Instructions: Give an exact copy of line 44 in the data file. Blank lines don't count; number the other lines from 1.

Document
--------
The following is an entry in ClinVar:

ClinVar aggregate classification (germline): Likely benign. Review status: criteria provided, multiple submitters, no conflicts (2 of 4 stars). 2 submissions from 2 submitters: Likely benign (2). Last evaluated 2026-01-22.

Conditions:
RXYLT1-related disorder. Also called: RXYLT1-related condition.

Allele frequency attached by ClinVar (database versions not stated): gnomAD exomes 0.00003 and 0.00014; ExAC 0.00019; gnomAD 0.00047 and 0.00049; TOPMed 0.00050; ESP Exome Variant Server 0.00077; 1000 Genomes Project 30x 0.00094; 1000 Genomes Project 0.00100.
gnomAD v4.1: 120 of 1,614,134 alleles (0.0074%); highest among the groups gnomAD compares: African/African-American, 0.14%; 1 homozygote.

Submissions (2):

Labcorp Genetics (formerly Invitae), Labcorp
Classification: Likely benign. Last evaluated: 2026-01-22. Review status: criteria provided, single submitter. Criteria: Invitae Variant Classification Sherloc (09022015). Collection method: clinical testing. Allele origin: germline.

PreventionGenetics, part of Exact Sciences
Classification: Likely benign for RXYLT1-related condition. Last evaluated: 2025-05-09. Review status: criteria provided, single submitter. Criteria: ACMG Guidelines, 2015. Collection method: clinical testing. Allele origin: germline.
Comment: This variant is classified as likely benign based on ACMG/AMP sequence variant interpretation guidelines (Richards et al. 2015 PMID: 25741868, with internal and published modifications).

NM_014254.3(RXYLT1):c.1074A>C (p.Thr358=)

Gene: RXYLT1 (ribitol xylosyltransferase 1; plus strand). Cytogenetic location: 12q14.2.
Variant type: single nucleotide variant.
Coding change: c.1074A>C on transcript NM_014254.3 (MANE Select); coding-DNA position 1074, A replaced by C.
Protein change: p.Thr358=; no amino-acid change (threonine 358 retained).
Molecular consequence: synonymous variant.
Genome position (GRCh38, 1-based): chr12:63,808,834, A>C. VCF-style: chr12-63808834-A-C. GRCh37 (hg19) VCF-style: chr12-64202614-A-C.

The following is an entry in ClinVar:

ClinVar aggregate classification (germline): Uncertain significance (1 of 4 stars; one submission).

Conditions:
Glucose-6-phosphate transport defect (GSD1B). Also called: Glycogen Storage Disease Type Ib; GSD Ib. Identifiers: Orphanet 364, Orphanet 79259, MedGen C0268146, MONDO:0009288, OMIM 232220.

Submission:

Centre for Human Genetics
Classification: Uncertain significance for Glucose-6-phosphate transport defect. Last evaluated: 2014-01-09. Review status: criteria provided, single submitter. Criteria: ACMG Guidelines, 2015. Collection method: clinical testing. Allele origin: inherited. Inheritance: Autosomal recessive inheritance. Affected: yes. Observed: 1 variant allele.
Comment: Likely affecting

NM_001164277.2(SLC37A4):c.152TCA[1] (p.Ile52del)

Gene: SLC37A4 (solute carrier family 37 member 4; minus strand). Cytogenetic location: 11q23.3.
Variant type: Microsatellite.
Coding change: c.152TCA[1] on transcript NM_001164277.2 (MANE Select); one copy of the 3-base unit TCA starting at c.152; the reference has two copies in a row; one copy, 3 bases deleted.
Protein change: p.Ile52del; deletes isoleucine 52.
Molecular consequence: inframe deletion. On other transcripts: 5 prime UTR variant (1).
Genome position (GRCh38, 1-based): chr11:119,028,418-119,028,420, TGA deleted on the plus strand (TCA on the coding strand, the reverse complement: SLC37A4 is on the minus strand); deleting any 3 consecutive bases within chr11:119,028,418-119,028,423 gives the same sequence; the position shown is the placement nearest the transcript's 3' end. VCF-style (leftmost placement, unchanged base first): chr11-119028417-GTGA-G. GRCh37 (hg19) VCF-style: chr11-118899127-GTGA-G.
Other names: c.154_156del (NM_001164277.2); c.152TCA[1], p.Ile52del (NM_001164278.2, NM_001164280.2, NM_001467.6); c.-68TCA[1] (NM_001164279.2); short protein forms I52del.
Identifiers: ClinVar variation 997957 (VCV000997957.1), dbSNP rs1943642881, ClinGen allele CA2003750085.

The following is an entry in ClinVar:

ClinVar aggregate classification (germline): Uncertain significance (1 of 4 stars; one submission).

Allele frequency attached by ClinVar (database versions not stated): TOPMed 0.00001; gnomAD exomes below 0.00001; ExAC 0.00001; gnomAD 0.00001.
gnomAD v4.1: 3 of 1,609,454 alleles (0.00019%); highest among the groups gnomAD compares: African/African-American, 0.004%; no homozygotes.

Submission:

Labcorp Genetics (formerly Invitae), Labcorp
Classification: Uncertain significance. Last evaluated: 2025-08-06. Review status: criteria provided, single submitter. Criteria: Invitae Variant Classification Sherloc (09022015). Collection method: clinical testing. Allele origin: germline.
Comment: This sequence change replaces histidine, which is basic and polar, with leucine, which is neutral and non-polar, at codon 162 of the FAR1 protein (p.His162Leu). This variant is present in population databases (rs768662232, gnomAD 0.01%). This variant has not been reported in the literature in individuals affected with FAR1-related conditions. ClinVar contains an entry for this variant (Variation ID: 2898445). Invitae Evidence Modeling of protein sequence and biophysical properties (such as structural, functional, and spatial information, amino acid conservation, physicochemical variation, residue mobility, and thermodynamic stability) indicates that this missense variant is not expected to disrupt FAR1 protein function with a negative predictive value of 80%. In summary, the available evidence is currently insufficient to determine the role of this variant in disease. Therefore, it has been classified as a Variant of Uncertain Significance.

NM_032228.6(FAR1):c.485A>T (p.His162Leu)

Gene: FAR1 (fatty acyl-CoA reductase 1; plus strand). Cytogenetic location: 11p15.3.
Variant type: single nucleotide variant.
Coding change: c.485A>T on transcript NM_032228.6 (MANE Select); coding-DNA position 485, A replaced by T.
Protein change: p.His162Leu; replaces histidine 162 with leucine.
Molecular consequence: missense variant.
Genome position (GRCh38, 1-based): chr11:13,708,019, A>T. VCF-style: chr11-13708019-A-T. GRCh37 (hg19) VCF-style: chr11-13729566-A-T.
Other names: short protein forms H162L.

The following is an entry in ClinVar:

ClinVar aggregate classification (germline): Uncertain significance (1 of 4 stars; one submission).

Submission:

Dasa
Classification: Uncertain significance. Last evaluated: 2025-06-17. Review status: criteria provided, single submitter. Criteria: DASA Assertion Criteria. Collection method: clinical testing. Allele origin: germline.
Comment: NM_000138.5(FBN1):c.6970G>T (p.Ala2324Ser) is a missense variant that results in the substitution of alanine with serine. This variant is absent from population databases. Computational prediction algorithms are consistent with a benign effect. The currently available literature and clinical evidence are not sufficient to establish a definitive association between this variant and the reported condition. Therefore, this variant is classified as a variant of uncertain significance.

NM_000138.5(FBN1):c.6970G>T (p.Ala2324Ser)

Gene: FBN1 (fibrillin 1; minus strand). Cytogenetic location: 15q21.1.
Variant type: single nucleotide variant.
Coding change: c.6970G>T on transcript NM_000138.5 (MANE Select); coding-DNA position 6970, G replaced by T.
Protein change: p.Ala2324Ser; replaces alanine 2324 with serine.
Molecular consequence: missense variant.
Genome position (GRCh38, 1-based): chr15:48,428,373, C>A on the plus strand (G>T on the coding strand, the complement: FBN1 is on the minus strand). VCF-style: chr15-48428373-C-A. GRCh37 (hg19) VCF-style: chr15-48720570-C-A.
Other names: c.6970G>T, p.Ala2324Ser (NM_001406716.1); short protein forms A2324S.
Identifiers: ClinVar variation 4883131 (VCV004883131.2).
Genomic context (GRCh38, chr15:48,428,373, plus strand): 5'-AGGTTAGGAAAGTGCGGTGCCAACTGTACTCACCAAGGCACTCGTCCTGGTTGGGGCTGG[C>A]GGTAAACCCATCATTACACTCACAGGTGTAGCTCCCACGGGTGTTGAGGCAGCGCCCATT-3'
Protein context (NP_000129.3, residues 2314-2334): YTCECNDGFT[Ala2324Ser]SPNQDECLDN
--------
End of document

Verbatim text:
Comment: This sequence change replaces histidine, which is basic and polar, with leucine, which is neutral and non-polar, at codon 162 of the FAR1 protein (p.His162Leu). This variant is present in population databases (rs768662232, gnomAD 0.01%). This variant has not been reported in the literature in individuals affected with FAR1-related conditions. ClinVar contains an entry for this variant (Variation ID: 2898445). Invitae Evidence Modeling of protein sequence and biophysical properties (such as structural, functional, and spatial information, amino acid conservation, physicochemical variation, residue mobility, and thermodynamic stability) indicates that this missense variant is not expected to disrupt FAR1 protein function with a negative predictive value of 80%. In summary, the available evidence is currently insufficient to determine the role of this variant in disease. Therefore, it has been classified as a Variant of Uncertain Significance.